Health Sessions at the Annual Meeting and Public Policy Forum
Look at Reform Options, the ACA, Public Plans, Long-Term Care
The Academy’s Annual Meeting and Public Policy Forum included several high-level discussions of health care and insurance issues. Pennsylvania Insurance Commissioner Jessica Altman was the primary speaker at a Nov. 6 luncheon plenary session, sharing her perspective with attendees on proposals to reform and improve the nation’s health care system, including the current state and potential future of the Affordable Care Act (ACA).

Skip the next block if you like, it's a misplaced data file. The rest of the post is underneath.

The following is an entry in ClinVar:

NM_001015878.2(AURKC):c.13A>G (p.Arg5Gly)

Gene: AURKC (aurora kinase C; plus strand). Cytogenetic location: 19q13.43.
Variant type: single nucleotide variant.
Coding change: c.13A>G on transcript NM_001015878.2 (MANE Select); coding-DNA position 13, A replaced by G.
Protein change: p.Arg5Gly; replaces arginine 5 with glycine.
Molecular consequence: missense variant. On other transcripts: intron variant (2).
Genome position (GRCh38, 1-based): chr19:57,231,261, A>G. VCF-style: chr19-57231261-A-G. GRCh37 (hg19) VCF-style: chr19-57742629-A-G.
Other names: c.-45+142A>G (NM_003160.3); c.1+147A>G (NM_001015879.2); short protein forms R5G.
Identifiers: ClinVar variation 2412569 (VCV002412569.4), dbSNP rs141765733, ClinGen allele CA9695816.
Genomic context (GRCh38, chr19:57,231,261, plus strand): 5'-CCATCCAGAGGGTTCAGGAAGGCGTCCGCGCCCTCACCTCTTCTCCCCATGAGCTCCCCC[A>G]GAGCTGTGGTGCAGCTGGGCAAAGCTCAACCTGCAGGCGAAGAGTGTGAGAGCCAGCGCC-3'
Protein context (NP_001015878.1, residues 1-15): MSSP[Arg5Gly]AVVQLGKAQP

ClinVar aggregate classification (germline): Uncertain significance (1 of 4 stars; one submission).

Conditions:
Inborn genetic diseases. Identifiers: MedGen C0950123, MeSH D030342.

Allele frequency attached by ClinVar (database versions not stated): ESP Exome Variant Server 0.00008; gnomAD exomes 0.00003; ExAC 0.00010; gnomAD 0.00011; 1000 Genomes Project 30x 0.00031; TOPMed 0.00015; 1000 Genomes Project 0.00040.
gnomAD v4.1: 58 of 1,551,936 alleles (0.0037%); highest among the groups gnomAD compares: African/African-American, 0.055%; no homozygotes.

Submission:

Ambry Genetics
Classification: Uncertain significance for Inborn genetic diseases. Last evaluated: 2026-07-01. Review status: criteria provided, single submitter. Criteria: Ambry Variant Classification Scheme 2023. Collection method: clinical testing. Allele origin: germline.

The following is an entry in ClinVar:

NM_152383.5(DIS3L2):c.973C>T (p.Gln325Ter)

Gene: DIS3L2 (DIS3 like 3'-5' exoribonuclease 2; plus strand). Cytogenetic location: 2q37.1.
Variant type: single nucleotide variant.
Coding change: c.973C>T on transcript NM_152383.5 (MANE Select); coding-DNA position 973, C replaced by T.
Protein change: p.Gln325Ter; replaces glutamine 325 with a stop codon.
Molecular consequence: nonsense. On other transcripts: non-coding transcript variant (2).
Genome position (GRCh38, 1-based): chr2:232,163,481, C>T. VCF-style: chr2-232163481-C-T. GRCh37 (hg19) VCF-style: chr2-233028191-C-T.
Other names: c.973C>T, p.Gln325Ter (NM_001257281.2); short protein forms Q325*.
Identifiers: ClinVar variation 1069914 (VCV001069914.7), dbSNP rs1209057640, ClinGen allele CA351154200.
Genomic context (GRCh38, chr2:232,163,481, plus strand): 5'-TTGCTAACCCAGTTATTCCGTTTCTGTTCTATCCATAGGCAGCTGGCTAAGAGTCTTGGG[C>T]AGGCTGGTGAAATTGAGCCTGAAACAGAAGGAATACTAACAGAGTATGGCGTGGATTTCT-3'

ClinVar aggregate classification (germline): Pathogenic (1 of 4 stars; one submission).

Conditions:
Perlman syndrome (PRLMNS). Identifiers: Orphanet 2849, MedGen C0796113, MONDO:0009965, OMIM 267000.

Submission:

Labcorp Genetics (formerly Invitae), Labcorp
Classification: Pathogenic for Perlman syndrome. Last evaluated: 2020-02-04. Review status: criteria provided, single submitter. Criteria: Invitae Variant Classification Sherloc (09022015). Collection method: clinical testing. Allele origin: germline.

Academy Senior Health Fellow Cori Uccello moderated a discussion with Altman as well as a subsequent discussion with two health experts who have experience in Republican and Democratic presidential administrations.
Altman discussed choice and competition in health care markets, changing market dynamics, and open enrollment, and offered her current state perspective in addition to her federal experience with the Department and Health and Human Services’ Center for Consumer Information and Insurance Oversight (CCIIO).
Altman said Pennsylvania’s markets have stabilized and insurers are no longer losing money—and most are making money—which is “a sign of a healthy market and one that will keep insurers in the market.” But she added there are differences in markets around the country “and there is a fundamental and very important difference between stability and affordability.”